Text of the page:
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Vegetarian

People are drawn to vegetarianism by all sorts of motives. Some of us want to live longer, healthier lives or do our part to reduce pollution. Others have made the switch because we want to preserve Earth’s natural resources or because we’ve always loved animals and are ethically opposed to eating them.

Thanks to an abundance of scientific research that demonstrates the health and environmental benefits of a plant-based diet, even the federal government recommends that we consume most of our calories from grain products, vegetables and fruits. And no wonder: An estimated 70 percent of all diseases, including one-third of all cancers, are related to diet. A vegetarian diet reduces the risk for chronic degenerative diseases such as obesity, coronary artery disease, high blood pressure, diabetes and certain types of cancer including colon, breast, prostate, stomach, lung and esophageal cancer.

There are different kinds of vegetarians, depending on what they eat. The definition of a vegetarian that’s most widely accepted by fellow vegetarians is a person who eats no meat, fish, or poultry. A vegetarian consistently avoids all flesh foods, as well as by products of meat, fish, and poultry.

Of course, vegetarian diets vary in the extent to which they exclude animal products:

  • Semi-vegetarian: Someone who’s cutting back on his or her intake of meat, in general. A pollo vegetarian avoids red meat and fish but eats chicken. A pesco pollo vegetarian avoids red meat but eats chicken and fish.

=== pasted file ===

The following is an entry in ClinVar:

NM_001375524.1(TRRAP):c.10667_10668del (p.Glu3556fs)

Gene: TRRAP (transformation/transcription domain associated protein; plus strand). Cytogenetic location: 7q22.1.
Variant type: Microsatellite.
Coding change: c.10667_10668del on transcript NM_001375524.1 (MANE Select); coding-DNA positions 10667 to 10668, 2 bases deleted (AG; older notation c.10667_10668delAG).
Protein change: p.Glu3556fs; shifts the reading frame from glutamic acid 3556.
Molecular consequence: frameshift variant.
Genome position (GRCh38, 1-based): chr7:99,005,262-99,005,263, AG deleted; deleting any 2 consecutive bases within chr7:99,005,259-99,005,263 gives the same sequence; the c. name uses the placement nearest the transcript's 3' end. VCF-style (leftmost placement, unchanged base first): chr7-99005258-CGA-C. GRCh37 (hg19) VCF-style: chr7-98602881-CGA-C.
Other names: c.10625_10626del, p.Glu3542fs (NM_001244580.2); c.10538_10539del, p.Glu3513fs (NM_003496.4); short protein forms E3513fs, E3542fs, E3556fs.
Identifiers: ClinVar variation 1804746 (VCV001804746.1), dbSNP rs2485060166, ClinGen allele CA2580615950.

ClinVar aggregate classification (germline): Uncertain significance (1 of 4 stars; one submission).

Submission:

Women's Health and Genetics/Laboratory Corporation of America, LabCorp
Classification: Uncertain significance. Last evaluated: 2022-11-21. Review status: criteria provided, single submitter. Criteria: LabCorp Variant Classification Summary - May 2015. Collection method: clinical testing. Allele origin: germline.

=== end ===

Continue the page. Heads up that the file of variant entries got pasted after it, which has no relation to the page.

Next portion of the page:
These terms stretch the true definition of a vegetarian, and only the term semi-vegetarian is actually used with much frequency.
  • Lacto ovo vegetarian: A lacto ovo vegetarian diet excludes meat, fish, and poultry but includes dairy products and eggs. Most vegetarians in the U.S., Canada, and Western Europe fall into this category. Lacto ovo vegetarians eat such foods as cheese, ice cream, yogurt, milk, and eggs, as well as foods made with these ingredients.
  • Lacto vegetarian: A lacto vegetarian diet excludes meat, fish, and poultry, as well as eggs and any foods containing eggs. A lacto vegetarian would, however, eat dairy products such as milk, yogurt, and cheese.
  • Vegan: Technically, the term vegan refers to more than just the diet alone. A vegan is a vegetarian who avoids eating or using all animal products, including meat, fish, poultry, eggs, dairy products, any foods containing by-products of these ingredients, wool, silk, leather, and any non-food items made with animal by-products. Some vegans avoid honey.

One adaptation of a vegetarian diet is a raw foods diet, in which adherents eat a diet that consists primarily of uncooked foods. The fruitarian diet consists only of fruits; vegetables botanically classified as fruits, such as tomatoes, eggplant, zucchini, and avocados; and seeds and nuts.

Why go veg?

Chew on these reasons:

You’ll ward off disease. Vegetarian diets are more healthful than the average American diet, particularly in preventing, treating or reversing heart disease and reducing the risk of cancer. A low-fat vegetarian diet is the single most effective way to stop the progression of coronary artery disease or prevent it entirely.